To become Guyanese

[This article, first published 13 years ago, becomes relevant in light of (eventual) general elections.]

One of the most poignant and persistent cries heard around Guyana – especially around elections time – is, “Why do we have to hear about ‘Africans’ and ‘Indians’ or ‘Amerindians’? Why can’t we all just be ‘Guyanese’?” The poignancy is a bit ironic, however, since those same putatively ‘Guyanese’, by and large, have been going into the voting booths and voting along ethnic lines for the past fifty years and more and creating the problem they implicitly bemoan: divisiveness and lack of a national ethos. What is the problem? Are we so much sheep that we are led by the politicians to vote in a way that we don’t want? The reality is a bit more complex than that, and we intuitively know it.
Part of the problem is that the issue is presented as if the fact of our diverse heritage, which has resulted in the presence of different ethnic groups in our country, is in contradiction to being “Guyanese”. This is a false dilemma. Our reference to ourselves to being “African” etc is simply an acknowledgement of our particular heritage, which we shouldn’t try to erase because history has shown it’s an almost impossible task that in the end, is not really necessary. For most of mankind’s history this was how we defined ourselves and it was not, per se, the source of conflicts. The problem arose only a few hundred years ago when Europe, led by England and France constructed “states and citizens” and a new way of defining identity – by the territory in which one happened to be residing.
The rationale for the imposed “nation-state” unity was that it was necessary for the people as a whole to apply themselves in a joint endeavour to build their common prosperity. What happened, in reality, was that contrary to expectation, the particular identities did not disappear. One of the main reasons was that the various ethnic groups – Scots and Irish – did not, in fact, believe they were being treated fairly or equally by the state, which remained controlled by the English.
This is what we need to do in Guyana today. The ethnic conflict that defines our politics – and our frustration – could be an “effect of” as well as an “affect on” the iniquities of the political operations of the state on the various groups. The task of politics and politicians today in Guyana is therefore to create a Guyanese state that promulgates the values of Guyanese citizenship without regard to race, religion, ethnicity etc. The immediate task is to remove the discriminatory conditions, which the ethnic groups have to react against for their very survival.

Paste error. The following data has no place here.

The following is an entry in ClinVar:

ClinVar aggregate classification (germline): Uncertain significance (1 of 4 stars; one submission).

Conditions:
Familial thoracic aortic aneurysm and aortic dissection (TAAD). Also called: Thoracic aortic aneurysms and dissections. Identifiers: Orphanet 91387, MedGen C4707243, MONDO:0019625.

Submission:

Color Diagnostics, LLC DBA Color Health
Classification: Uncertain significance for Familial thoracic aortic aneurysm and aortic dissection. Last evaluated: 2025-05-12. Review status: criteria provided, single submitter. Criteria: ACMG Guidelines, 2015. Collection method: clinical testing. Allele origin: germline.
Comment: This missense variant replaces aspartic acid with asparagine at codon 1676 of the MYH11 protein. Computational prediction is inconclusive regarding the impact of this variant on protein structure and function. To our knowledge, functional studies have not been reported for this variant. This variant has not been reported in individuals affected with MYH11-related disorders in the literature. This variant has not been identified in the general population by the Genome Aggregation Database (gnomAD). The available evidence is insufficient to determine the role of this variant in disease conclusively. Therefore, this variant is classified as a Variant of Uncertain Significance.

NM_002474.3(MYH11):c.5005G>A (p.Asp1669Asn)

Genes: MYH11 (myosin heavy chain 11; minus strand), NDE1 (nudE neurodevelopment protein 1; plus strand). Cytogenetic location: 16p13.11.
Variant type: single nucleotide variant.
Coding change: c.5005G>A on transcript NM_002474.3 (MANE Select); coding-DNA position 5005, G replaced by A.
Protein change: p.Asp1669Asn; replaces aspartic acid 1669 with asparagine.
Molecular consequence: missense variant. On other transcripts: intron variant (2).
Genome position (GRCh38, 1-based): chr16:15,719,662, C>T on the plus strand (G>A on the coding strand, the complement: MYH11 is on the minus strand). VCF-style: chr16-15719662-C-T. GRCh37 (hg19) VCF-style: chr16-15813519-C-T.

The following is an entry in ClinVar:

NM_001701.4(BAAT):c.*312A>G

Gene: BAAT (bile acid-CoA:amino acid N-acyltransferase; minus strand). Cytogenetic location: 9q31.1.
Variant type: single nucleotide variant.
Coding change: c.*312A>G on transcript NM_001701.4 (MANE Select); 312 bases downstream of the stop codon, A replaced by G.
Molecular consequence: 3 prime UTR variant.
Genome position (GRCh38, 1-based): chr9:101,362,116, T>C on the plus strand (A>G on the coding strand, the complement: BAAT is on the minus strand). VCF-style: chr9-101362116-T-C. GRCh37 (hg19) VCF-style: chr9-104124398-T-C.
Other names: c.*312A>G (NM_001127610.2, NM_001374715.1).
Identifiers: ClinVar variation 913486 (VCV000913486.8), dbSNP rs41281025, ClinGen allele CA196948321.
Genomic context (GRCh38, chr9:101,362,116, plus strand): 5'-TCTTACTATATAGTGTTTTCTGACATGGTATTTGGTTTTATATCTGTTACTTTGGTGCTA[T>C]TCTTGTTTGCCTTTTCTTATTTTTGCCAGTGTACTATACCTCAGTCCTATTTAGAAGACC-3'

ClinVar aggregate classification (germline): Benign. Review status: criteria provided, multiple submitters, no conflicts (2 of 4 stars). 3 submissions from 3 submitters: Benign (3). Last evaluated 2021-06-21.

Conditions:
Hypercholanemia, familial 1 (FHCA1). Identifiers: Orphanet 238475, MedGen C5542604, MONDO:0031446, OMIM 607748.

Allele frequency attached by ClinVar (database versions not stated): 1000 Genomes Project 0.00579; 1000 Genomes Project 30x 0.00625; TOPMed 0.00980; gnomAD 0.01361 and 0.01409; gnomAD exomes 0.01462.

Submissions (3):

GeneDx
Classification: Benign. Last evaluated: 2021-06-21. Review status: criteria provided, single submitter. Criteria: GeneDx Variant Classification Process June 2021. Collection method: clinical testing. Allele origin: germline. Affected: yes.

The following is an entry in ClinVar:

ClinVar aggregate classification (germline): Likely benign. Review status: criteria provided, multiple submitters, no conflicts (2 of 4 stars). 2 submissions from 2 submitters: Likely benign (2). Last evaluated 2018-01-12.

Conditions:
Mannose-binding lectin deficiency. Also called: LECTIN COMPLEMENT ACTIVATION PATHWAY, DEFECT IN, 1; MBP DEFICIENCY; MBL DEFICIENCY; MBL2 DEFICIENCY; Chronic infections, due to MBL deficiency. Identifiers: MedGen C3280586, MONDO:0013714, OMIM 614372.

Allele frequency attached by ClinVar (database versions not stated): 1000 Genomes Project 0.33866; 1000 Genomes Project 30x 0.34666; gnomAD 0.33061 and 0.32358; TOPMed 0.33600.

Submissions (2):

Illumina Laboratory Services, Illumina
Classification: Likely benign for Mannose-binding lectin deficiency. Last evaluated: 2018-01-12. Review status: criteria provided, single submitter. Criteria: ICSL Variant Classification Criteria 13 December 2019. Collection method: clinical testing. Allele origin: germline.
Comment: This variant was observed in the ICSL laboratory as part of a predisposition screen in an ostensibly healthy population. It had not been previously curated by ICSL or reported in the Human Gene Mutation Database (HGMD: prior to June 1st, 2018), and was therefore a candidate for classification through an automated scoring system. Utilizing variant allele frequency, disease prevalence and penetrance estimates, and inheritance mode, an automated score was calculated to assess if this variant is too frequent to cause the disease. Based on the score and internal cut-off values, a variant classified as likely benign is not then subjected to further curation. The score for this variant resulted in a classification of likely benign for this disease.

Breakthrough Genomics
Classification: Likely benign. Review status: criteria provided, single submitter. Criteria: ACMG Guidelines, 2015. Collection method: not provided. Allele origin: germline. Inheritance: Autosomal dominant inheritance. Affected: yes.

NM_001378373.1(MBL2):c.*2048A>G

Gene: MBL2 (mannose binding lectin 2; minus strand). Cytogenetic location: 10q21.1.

There is no question that we, the citizens of Guyana, must see our state and country as a “common venture”. But at independence, we inherited a state but not a nation and one does not identify with the state just like that – that’s partially why we have clung to our ethnicities so rigidly. The problem before us is how do we construct a “unity” of the peoples within our state that does not seek to obliterate our diversities.
We can situate this construction of a national outlook within what has labelled “Project Democracy” – the creation of conditions where we are all treated as one, equally, by the state. Equality of opportunity, human rights, and encouragement of diversities, due process, justice and fair play and rule of law may seem dry compared to the warmth of the blood ties of “nation”, but they can engender the unity of public purpose and the recognition of individual worth where we can be proud of our common citizenship. Citizenship of Guyana has to become something that has concrete meaning to all of us.
It was the United States, made up of immigrants with diverse cultural backgrounds like us in Guyana, that first attempted to institutionalise this ideological definition of “national identity” when they announced ringingly in their Declaration of Independence:
“We hold these truths to be self-evident, that all men are created equal, that they are endowed by their creator with certain inalienable rights that among these are life, liberty and the pursuit of happiness”. We, of course, must avoid their selective application of the equality standard. Guyana leaders cannot just tell people to jettison their heritages but work to create a state that we can proudly say is working for:
“We the Guyanese people…”